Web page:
Packaging Upgrades For Deschutes Causes Short-Term Setbacks

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Deschutes’ new bottling line (via Deschutes instagram)

Over the next three weeks, Oregon’s Deschutes Brewery will miss out on an opportunity to bottle about 15,000 barrels of beer.

The 27-year-old craft brewery is in the process of installing a new Krones bottling line that is capable of filling more than 560 bottles per minute, 47 percent more than Deschutes’ current system.

Since the new equipment will require about three weeks of installation time, Deschutes was forced to halt some of its packaging operations, adjust production schedules and alter its launch strategy in Washington D.C. and northern Virginia last November.

“We have been working on this for about six-to-eight months,” brewery founder Gary Fish told Brewbound.

And when you’re one of the country’s top craft beer producers – the company made 334,800 barrels in 2014 – losing three weeks of bottling time (about 4 percent annual production) can put a serious strain on day-to-day business operations.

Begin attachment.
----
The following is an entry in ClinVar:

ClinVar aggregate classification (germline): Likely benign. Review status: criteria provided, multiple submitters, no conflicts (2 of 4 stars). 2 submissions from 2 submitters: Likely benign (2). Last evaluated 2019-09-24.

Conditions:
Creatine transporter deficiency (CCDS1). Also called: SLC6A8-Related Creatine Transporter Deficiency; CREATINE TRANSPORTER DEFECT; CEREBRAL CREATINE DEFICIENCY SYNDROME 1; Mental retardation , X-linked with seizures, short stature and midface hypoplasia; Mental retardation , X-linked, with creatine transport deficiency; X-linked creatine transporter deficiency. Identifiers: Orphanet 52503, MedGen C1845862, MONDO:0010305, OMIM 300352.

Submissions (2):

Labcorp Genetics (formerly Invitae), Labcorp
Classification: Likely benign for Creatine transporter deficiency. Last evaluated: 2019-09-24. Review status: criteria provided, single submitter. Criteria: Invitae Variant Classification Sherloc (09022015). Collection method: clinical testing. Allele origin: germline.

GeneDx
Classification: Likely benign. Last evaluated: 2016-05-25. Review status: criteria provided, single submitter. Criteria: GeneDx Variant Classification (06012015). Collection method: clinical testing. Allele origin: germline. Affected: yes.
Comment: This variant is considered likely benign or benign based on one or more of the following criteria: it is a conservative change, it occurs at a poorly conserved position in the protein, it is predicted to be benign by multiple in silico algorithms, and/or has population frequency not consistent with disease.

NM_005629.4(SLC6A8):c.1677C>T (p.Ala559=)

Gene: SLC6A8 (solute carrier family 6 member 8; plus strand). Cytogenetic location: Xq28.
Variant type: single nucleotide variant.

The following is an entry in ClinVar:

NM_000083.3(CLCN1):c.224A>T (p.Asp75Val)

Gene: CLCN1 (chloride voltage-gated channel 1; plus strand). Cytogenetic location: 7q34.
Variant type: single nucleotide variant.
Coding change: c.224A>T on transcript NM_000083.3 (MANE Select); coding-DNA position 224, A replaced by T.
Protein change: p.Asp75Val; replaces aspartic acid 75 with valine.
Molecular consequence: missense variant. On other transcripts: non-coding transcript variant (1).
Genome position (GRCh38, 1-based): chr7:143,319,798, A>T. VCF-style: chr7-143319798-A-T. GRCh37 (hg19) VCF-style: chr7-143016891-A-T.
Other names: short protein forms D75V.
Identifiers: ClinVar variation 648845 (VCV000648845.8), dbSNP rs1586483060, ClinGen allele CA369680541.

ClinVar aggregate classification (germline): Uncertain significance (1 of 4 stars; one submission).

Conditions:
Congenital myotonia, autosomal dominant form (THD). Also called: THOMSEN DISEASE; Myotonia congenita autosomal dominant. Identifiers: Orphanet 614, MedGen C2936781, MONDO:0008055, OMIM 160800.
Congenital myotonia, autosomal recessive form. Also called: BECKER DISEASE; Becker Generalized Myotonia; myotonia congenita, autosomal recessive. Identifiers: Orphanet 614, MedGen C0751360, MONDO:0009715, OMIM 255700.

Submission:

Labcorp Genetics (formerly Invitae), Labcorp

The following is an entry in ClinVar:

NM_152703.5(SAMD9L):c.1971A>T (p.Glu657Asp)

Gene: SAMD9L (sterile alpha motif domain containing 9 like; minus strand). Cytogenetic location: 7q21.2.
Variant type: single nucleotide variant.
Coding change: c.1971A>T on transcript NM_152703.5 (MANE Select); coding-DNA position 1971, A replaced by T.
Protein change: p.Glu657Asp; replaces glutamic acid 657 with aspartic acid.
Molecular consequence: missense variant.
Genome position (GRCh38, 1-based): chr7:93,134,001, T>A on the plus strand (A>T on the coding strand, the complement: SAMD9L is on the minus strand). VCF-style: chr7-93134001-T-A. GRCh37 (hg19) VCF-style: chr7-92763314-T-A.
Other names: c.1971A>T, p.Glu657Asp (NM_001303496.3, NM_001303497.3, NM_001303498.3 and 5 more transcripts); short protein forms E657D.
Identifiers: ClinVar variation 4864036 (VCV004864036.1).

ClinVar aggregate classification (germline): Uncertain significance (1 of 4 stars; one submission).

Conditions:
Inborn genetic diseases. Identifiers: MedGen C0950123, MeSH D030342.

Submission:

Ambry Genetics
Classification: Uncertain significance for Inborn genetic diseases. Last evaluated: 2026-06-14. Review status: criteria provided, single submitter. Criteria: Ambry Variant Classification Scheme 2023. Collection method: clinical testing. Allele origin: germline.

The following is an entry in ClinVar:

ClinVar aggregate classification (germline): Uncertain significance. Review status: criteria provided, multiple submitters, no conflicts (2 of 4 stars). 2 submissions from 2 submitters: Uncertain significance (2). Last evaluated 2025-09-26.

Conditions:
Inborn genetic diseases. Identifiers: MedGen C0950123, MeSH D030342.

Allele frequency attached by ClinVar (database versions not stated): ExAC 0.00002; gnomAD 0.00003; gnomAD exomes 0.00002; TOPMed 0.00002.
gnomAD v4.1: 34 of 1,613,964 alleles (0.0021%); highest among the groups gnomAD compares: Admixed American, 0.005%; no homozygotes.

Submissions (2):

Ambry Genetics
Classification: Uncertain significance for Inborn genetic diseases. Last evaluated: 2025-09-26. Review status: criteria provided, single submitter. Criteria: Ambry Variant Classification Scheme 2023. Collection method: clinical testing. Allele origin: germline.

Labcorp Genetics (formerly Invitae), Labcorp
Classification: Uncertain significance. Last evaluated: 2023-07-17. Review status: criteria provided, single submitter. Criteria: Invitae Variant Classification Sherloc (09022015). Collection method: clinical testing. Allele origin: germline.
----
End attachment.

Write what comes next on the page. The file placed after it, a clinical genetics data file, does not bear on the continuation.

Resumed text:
In anticipation of the shut down, Deschutes said it worked with wholesalers to increase product inventories and prepare for a month of reduced availability. The company also packaged more of its beer in bottles over the last month in an effort to properly allocate inventory.

“We have a terrific network of partners,” Fish said, “We are all working together to make sure that this upgrade — and that is exactly what it is – doesn’t create a bump in the road.”

Knowing that a hiccup was forthcoming, Deschutes delayed the release of bottled product in Washington D.C. entered the market with draft beer only to avoid any potential off-premise out-of-stocks, a company spokesman told Brewbound. That market will begin receiving product next month.

Deschutes said it isn’t expecting any major disruptions and will continue brewing throughout the transition. The company will also continue packaging in kegs as the new bottling line is installed.

Despite the temporary downtime, Deschutes said it is still planning to grow production by as much about eight percent in 2015, Fish said.